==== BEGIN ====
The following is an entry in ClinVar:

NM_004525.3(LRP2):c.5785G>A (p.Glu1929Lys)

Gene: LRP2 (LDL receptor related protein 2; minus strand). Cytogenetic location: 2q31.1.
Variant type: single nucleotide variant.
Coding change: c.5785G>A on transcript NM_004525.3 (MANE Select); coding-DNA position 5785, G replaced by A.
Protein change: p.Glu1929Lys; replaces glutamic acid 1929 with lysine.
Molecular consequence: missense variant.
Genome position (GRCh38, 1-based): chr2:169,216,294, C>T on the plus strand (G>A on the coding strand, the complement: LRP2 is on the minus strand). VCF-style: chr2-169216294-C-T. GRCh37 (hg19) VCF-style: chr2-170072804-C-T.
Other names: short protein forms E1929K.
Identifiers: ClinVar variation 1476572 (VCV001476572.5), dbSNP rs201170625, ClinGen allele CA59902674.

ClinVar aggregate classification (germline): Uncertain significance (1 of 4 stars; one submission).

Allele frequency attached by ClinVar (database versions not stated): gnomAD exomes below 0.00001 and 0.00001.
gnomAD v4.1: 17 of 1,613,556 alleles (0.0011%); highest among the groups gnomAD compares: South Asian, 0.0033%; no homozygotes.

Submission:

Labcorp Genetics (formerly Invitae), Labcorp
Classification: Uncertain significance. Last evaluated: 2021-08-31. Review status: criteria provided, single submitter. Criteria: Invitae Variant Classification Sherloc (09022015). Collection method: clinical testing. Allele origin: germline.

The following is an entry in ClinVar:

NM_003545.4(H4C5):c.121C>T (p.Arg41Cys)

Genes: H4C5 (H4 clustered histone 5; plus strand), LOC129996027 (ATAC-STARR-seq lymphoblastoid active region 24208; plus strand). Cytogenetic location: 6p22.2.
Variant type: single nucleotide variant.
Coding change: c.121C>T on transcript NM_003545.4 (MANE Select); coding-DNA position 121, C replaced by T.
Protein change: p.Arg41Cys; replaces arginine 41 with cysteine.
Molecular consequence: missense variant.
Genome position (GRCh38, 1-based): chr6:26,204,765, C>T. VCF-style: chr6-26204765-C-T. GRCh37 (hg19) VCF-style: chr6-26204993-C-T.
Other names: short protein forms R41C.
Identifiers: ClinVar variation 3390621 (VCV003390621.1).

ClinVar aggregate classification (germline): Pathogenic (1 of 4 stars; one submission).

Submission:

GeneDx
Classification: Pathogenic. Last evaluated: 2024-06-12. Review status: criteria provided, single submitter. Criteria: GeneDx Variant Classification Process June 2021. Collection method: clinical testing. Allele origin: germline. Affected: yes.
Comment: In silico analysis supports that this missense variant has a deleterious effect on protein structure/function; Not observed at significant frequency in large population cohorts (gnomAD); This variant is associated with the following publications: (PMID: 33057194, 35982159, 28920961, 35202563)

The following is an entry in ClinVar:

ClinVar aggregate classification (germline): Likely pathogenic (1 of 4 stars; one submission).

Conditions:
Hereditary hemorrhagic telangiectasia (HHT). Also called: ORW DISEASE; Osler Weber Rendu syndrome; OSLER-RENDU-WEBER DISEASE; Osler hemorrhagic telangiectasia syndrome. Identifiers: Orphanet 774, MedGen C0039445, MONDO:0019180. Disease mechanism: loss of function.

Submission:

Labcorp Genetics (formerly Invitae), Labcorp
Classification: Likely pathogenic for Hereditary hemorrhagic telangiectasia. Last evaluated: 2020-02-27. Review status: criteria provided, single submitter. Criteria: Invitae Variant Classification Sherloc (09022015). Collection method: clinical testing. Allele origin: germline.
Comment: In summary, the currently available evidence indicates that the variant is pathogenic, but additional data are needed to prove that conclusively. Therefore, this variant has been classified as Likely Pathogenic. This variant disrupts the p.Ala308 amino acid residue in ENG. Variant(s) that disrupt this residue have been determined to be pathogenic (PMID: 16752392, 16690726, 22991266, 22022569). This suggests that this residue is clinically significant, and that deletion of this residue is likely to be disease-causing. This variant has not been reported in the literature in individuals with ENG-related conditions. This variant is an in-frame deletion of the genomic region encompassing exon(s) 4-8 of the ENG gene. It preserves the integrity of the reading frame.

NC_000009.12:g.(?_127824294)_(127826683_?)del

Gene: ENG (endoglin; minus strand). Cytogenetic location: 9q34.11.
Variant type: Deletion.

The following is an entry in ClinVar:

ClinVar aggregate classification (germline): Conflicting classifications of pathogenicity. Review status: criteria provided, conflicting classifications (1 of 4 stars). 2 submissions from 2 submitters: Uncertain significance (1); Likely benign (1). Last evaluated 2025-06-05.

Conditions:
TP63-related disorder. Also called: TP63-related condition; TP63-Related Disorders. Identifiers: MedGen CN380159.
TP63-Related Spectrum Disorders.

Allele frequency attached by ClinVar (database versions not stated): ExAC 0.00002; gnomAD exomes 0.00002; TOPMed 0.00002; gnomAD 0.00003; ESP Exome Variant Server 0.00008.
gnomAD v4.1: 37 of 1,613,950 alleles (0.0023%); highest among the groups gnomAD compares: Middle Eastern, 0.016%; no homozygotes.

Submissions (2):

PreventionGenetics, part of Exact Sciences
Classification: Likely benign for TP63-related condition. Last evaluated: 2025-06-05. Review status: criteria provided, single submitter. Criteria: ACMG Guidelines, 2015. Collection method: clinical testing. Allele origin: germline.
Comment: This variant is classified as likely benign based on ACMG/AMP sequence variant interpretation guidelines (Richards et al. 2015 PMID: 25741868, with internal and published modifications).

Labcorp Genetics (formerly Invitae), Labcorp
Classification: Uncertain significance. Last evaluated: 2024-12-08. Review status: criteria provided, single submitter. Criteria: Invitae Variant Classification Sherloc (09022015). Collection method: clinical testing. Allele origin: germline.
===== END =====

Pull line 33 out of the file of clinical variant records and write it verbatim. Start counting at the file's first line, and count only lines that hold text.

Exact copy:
ClinVar aggregate classification (germline): Likely pathogenic (1 of 4 stars; one submission).